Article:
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Facepalm / Literature

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Facepalm — when your toddler has a meltdown in the grocery store
Facepalming in literature.

  • At the end of Jules Verne's Around the Moon, the leader of the rescue team realizes that the crashed spaceship they are looking for can actually float, so they searched it in vain for many days with bathyspheres on the ocean floor. He then performs a facepalm, forgetting about his Hook Hand, and knocks himself out.
  • In Bad Kitty: Kitten Trouble, Kitty facepalms at the idea of bringing a group of kittens into the house to temporarily shelter them during a neighborhood conflict.
  • The Bible: Depending on your translation, one that's Older Than Feudalism: Ezekiel 36:31: "Then you will remember your evil ways and wicked deeds, and you will loathe yourselves for your sins and detestable practices." However, the literal Hebrew can be understood to read: "...and you will grab your faces for your sins...".
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  • The Canterville Ghost: When Virginia hears how sad Sir Simon really is, that he cannot sleep and longs for peace in death, her eyes grow dim with tears and she hides her face in her hands.
  • Captive Prince: Nikandros, Damen's childhood friend and trusted advisor, usually expresses his frustration with his King's foibles in this manner. For Laurent, whom he doesn't like or trust, Nikandros gives the Disapproving Look instead.
    Nikandros held his gaze, then let out a breath and passed his hand over his face, massaging it briefly.
  • The eponymous protagonist and Only Sane Man of The Chronicles of Steve Stollberg facepalms whenever someone says something stupid.
  • Discworld: Near the end of Men at Arms, Sam Vimes does this when he is told that Captain Carrot has come to the tradesman's entrance of his house.
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  • The Duumvirate and a few other Illuminati do this in response to abject stupidity.
  • Earth (The Book) has this reaction after the author's answer an FAQ regarding the competing theory for Evolution — namely, creationism.
    Q: Six days? Six days?!?
    A: [Covers eyes, shakes head.]
  • Emma: Emma is ashamed of her meddling and her tricks when Harriet shows her her old treasure, a keepsake from her infatuation with Mr Elton. Emma puts her hand before her face and jumps up from her seat.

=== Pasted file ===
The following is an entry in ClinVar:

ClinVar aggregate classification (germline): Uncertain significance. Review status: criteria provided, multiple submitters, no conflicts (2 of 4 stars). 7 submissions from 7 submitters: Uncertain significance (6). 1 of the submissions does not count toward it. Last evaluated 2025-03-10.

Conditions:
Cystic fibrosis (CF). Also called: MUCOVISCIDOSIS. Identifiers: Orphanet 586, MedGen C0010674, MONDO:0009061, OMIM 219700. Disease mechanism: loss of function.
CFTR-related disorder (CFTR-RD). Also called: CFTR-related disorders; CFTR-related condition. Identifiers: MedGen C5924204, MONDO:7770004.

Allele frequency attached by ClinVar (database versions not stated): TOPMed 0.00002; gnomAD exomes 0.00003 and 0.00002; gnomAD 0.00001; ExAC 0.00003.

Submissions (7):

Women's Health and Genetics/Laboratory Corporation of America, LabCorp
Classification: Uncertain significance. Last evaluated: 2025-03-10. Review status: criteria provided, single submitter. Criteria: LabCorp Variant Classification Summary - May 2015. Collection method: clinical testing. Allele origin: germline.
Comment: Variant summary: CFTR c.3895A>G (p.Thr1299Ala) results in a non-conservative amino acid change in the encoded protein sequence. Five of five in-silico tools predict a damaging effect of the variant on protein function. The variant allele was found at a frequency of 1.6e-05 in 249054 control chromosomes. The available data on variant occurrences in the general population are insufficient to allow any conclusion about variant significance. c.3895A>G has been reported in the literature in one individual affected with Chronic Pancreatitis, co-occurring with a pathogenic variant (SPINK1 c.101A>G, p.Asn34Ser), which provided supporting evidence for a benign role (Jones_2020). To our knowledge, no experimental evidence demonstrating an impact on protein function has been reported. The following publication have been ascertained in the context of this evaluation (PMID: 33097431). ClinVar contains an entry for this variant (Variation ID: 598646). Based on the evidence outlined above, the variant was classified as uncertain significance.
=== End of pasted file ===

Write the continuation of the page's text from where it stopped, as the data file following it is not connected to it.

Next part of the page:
• In the Elephant & Piggie Like Reading! book Harold & Hog PRETEND FOR REAL!, Hog double facepalms after Harold says that he is going to be careful while smiling and dancing and flying, pointing out that Gerald would never smile and dance and fly all at the same time.
  • The Hitchhiker's Guide to the Galaxy: In The Restaurant at the End of the Universe, Zaphod Beeblebrox slaps both of his foreheads when he realizes he's in Milliways.
  • In the Honor Harrington novel The Honor of the Queen, Ambassador Langtry does this when Mr. Houseman reveals his idiocy and upgrades to a double when things go From Bad to Worse.
  • In The LawDog Files this is described as the Migraine Salute.
  • The father of Little Critter is seen doing this on the cover of Just Helping My Dad as Little Critter stands holding a shovel in a puddle of water created from a hose he left running.
  • The Lost Fleet: Captain "Black Jack" Geary is frequently driven to this trope by the modern (i.e. a hundred years after his time) faith that "fighting spirit" makes up for a total lack of tactics.
  • In Naptastrophe, a children's picture book by Jarrett J. Krosoczka about a little bunny who wouldn't take her nap, the father facepalms after the bunny has a meltdown at the store because she's tired and the bright lights are bothering her.
  • In Persuasion, Captain Wentworth "passes his hand across his eyes" when he talks to Anne before the concert. They talk about Louisa's fall from the steps and he remembers that he failed to catch her.
  • In Star Wars: Jedi Academy: The Phantom Bully, the Padawan Roan Novachez resorts to this after hundreds of voorpak clones run riot at a talent show where he and his friend Gaiana were supposed to perform an act with a trained voorpak. His notoriously strict Jedi Master Mr. Garfield asks him what's going on and he tells him while facepalming that he doesn't want to know.
  • Tomcat Blue Eyes' Diaries: It has a cat variant — Face Paw. White Whiskers Rusty runs his paw over his face when Blue Eyes says cat's whiskers are for looking beautiful and being all dolled up.
  • Wuthering Heights: Heathcliff "struck his forehead with rage" when Mr Lockwood told him about his nightmares.
  • Averted in The Night's Dawn Trilogy when it's mentioned that one character would have put his head in his hands if it weren't for the fact that he was pulling a high-G maneuver in a spacecraft at the time.


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